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16 Nov, 2017 11:02

Boris Johnson ready to pay UK’s £450mn Iran debt to help free jailed British mother

Boris Johnson ready to pay UK’s £450mn Iran debt to help free jailed British mother

Britain is prepared to pay a £450 million debt to Iran in a bid to free a British mother jailed there for alleged espionage. The government has quietly authorized lawyers to finally settle the 38-year-old dispute over a tank deal, it has been reported.

Nazanin Zaghari-Ratcliffe was imprisoned by the Iranian government while on a family holiday in April 2016 for “plotting to topple the regime.” Her plight was exacerbated when Foreign Secretary Johnson falsely told a government committee she was there as to “train journalists.” After his gaffe, she was brought before an Iranian court and told she faces an extra five years in jail.

It is now understood that Johnson is hoping to improve relations with Iran by repaying a debt owed since the 1970s. The former shah of Iran paid the British government £650 million (US$857.3 million at present rate) for 1,750 tanks, but only 185 were delivered before his regime was toppled in 1979 and the order canceled. The International Chamber of Commerce demanded that Britain pay £450 million back in 2009, but a ruling on international sanctions against Iran prevented this from happening.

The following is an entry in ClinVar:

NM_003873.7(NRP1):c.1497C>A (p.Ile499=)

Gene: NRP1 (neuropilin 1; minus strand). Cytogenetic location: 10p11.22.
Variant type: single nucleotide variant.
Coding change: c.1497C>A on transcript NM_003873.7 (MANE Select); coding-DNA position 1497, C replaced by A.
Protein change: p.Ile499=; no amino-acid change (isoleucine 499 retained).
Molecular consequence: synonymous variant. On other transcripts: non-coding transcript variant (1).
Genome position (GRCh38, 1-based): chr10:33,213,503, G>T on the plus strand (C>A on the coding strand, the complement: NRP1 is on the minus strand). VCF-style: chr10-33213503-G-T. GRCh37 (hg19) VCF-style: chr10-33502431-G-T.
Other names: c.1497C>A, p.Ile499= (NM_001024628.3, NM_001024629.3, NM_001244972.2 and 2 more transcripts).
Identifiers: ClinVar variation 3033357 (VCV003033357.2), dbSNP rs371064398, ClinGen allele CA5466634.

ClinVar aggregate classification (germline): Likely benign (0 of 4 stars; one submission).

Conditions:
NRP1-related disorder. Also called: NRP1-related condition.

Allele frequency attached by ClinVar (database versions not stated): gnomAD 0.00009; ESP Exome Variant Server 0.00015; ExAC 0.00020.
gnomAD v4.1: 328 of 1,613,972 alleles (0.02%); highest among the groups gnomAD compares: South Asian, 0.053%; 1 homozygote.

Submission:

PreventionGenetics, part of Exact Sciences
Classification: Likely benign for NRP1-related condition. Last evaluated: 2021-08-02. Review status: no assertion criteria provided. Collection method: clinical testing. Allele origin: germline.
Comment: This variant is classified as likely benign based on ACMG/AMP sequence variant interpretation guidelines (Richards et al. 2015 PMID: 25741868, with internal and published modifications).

According to the Evening Standard, Zaghari-Ratcliffe may be being held by the Iranian government as “collateral” for the debt. However Westminster continues to insist that the two issues are unrelated.

“This is a long-standing case and relates to contracts signed over 40 years ago with the pre-revolution Iranian regime. Funding to settle the debt was paid to the high court by the Treasury in 2002. Iran’s Ministry of Defense remains subject to sanctions,” a government spokesperson told the Daily Mail. “It is wrong to link a completely separate debt issue with any other aspect of our bilateral relationship with Iran.”

Zaghari-Ratcliffe’s husband, Richard Ratcliffe, met with Johnson on Tuesday and asked him to secure him a safe passage to Iran. He told the foreign secretary his “softly softly” approach is not working. “It is important that the UK honors its international legal obligations, so that Iran can honor its legal obligations,” Ratcliffe told the Sun.

Johnson has apologized for the “anguish” he caused when making incorrect claims about the case.

The Foreign Office is still considering whether it will give diplomatic protection to Zaghari-Ratcliffe, according to the BBC. The government said lawyers would discuss the issue, but said the question was whether it would help her case.

Ratcliffe says diplomatic protection – which allows a state to take diplomatic action on behalf of a national – would be “important and helpful.” The protection would signal that the UK is treating the case as a formal, legal dispute between the UK and Iran.

He has also discussed with Johnson the possibility of a joint trip to Iran before the end of the year. Ratcliffe said Johnson had no fixed date for his planned visit to Iran, but the foreign secretary was “keen” to travel with him.

Zaghari-Ratcliffe is said to be close to a nervous breakdown. She has also found lumps in her breasts.